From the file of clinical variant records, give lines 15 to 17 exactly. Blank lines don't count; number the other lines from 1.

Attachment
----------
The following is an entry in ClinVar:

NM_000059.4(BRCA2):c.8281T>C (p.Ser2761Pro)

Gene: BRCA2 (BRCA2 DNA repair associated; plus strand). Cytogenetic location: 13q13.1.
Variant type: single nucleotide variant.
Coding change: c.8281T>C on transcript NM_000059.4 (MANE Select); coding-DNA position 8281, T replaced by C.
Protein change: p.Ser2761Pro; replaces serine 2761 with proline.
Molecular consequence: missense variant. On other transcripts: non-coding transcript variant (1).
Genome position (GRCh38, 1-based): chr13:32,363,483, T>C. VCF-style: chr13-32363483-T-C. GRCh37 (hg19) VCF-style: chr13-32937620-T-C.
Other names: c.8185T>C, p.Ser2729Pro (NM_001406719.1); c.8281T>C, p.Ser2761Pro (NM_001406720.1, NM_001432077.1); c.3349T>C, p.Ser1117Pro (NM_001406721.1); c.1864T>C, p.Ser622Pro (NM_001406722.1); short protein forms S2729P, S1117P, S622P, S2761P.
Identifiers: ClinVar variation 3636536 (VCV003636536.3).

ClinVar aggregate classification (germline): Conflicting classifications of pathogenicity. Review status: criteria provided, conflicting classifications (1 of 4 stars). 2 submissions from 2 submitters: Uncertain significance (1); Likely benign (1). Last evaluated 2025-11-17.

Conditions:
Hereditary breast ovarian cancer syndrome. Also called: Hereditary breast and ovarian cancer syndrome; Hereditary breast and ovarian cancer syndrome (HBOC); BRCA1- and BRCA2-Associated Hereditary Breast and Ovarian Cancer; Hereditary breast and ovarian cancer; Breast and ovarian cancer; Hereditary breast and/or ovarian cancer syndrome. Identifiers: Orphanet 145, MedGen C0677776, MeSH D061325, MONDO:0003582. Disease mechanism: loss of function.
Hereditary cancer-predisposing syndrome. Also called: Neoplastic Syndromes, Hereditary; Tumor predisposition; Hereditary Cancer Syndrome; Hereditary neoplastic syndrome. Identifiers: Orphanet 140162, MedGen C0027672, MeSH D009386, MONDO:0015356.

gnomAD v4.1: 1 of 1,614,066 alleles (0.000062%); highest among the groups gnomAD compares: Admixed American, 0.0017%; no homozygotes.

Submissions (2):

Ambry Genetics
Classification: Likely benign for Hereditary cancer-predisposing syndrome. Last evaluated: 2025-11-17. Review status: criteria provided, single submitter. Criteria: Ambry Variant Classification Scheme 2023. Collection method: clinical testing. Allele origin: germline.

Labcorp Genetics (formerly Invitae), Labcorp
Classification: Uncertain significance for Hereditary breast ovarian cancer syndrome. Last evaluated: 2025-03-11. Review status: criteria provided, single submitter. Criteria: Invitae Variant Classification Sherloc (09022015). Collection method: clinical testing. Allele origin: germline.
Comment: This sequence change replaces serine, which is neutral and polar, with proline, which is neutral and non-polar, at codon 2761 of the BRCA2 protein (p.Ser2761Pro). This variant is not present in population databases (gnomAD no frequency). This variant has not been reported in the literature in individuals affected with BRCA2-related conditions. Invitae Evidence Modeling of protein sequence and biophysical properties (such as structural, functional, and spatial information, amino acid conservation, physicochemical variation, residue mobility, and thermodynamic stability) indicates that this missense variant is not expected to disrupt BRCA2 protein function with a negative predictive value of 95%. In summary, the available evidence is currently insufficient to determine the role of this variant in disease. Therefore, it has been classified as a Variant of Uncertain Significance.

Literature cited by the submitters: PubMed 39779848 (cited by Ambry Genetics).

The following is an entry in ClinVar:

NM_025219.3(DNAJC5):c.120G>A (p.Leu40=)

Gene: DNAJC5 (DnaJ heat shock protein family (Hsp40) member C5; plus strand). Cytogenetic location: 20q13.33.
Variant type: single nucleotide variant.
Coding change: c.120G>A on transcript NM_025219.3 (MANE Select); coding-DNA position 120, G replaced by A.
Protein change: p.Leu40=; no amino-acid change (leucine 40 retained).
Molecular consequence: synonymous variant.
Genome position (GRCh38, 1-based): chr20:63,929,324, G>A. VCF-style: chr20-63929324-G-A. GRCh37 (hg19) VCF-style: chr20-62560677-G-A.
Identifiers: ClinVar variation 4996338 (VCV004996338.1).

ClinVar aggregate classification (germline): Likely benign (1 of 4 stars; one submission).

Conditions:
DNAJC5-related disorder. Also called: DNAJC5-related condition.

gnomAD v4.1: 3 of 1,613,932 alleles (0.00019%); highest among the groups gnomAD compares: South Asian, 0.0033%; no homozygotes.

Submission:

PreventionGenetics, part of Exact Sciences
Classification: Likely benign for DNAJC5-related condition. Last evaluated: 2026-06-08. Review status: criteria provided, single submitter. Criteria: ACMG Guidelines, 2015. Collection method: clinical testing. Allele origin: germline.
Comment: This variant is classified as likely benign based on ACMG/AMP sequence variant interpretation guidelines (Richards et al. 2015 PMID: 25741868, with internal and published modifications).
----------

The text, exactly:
gnomAD v4.1: 1 of 1,614,066 alleles (0.000062%); highest among the groups gnomAD compares: Admixed American, 0.0017%; no homozygotes.

Submissions (2):

Ambry Genetics